The Kansas Supreme Court released the following published decisions today:
The first case was argued in a March 30, 2017, special session at Southwestern College in Winfield.
Appeal No. 112,035: State of Kansas v. Marcus Gray
In a unanimous decision written by Justice Marla Luckert, the Supreme Court ruled that a defendant may move to suppress evidence found during a traffic stop on a theory that law enforcement officers violated Kansas's law against bias-based policing.
The court explained that Kansas law permits a defendant aggrieved by an "unlawful" search and seizure to move for suppression of any evidence found — and "unlawful" can refer to both a violation of the Constitution or a violation of state law. Thus, if police officers violated a Kansas state law regarding bias-based policing, such as by using race or other bias to determine whether there was probable cause for a stop or search, a defendant could pursue a suppression remedy to address that violation.
In Gray's case, the Harvey County District Court credited the arresting officer's testimony that Gray was not stopped "because of his race," since there had been a traffic infraction justifying the stop. The Supreme Court stated it had no reason to doubt this credibility determination, but that it was not the right inquiry. The question was not whether Gray was stopped "because of" his race (i.e., whether race was the cause for the stop), but whether the police officer unreasonably used race in deciding to initiate an enforcement action. The Supreme Court vacated Gray's convictions and remanded to the district court for another hearing on the motion to suppress.
Appeal No. 110,048: State of Kansas v. Aaron M. Sayler
The Supreme Court affirmed Sayler's conviction in Kingman County District Court for failing to register as an offender under the Kansas Offender Registration Act. Sayler claimed the district court did not have jurisdiction to decide his case because the criminal complaint failed to allege that he resided in Kingman County. He also argued the jury was required to find he resided in Kingman County.
In a unanimous decision written by Justice Dan Biles, the court rejected both arguments. The court held the district court had jurisdiction over Sayler's case because that authority comes from the state Constitution but not from a charging document. As to the second claim, the court held Sayler could not show clear error. Sayler failed to show the jury verdict would have been different if the instruction were written as Sayler claimed it needed to be.
Appeal Nos. 107,114 and 107,115: State of Kansas v. Willie J. Scuderi
The Supreme Court affirmed Scuderi's convictions of two counts of failing to register in Reno County as a drug offender, as required by the Kansas Offender Registration Act. Scuderi claimed his convictions were ex post facto punishment for his 2002 conviction of possession of methamphetamine with intent to sell since the registration requirement did not exist at the time of original conviction on the underlying drug offense. He also claimed his sentence was improperly calculated using his criminal history score and that one of his offender registration convictions was based on a complaint that failed to allege he resided in Reno County.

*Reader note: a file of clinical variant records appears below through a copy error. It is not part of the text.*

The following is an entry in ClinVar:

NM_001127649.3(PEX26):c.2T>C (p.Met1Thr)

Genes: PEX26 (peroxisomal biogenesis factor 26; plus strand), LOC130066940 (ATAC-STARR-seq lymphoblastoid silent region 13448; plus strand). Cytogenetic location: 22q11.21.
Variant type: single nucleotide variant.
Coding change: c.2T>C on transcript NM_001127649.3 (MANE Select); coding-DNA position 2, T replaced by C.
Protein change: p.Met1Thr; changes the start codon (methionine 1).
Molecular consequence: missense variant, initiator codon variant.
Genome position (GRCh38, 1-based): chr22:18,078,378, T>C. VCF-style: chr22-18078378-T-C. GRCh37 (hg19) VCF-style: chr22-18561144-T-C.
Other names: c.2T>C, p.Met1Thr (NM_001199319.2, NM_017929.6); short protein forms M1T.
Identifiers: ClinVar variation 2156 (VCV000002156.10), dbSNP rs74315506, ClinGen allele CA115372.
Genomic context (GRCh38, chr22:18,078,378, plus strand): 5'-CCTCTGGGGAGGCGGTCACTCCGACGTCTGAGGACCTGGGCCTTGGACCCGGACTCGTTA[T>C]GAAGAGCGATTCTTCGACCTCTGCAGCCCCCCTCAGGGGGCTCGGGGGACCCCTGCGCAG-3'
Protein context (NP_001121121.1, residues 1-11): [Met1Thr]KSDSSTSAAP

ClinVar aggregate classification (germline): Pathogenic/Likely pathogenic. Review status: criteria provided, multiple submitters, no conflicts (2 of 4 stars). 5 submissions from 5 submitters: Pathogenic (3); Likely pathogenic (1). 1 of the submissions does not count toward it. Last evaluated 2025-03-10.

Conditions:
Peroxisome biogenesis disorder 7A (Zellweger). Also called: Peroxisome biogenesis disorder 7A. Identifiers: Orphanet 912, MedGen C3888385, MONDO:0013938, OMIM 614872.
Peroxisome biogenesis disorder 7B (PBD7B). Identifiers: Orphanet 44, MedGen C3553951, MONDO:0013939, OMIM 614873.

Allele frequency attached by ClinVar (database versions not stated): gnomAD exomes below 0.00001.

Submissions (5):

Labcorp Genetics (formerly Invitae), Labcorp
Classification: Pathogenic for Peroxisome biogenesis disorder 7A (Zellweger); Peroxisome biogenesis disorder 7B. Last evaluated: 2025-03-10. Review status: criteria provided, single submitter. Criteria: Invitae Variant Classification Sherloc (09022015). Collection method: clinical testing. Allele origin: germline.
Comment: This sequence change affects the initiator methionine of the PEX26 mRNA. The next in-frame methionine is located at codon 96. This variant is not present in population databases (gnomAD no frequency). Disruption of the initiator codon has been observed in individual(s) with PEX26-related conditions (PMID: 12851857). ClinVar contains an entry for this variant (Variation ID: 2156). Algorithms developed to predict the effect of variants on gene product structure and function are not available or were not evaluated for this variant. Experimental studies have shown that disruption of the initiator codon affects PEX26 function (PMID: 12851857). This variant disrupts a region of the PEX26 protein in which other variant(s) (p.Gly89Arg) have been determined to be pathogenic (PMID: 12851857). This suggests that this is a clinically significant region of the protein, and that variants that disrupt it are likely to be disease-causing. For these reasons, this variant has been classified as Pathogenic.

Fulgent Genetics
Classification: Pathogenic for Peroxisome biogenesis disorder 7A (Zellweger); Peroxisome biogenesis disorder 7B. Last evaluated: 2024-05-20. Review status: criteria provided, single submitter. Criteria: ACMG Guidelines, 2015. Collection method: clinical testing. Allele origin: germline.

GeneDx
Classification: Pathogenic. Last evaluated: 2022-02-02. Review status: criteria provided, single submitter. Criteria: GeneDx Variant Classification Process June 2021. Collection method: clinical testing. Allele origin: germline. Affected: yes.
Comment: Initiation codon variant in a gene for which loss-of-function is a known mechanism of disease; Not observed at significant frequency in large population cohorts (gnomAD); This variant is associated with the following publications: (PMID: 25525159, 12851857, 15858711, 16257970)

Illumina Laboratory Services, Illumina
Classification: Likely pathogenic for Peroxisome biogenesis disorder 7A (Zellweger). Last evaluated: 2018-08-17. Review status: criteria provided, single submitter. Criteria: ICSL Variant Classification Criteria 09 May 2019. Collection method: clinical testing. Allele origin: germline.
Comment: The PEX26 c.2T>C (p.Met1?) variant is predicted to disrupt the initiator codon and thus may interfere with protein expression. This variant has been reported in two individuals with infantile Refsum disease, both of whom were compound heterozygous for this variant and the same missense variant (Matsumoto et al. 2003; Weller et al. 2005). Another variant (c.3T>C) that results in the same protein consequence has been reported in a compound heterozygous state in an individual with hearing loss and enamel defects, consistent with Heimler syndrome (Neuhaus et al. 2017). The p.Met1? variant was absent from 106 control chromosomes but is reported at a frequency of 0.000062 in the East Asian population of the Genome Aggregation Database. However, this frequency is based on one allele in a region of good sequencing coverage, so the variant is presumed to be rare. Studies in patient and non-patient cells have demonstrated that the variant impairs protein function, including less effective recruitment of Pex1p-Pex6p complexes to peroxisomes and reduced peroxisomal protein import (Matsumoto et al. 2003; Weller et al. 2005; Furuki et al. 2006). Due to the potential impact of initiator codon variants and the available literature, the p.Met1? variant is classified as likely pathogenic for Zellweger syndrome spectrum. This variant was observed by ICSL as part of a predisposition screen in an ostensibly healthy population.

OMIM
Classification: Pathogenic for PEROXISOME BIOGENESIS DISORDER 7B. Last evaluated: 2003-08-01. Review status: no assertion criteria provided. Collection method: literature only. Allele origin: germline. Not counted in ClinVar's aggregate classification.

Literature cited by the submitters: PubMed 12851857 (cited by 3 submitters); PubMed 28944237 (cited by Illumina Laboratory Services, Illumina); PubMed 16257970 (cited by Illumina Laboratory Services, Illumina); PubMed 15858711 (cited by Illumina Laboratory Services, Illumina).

The court rejected each of these claims based on existing caselaw. Justices Carol Beier, Eric Rosen, and Lee Johnson dissented on the ex post facto issue. They agreed with Scuderi on that point.
Appeal No. 113,104: Sharron Jenkins v. Chicago Pacific Corporation, et alKansas Court of Appeals decisions released today
The Supreme Court affirmed a decision by the Jackson County District Court quieting title to the land underlying a now-abandoned railway that once ran through the town of Holton. The dispute centered on whether an 1886 deed to the railroad company conveyed the property for use as a right of way. The court held that it did.
In a unanimous decision written by Justice Dan Biles, the court held the language in the 1886 deed and longstanding Kansas caselaw demonstrated the railroad acquired only an easement in the property originally and the land reverted to the landowners when the railroad quit operating the railroad.
Jenkins claimed ownership to the strip of land through a series of quitclaim deeds that originated with the railroad. But the court agreed with the district court, which found that when the railroad quitclaimed its interest to the company from which Jenkins acquired her interest, "the railroad deeded land it was not legally capable of deeding."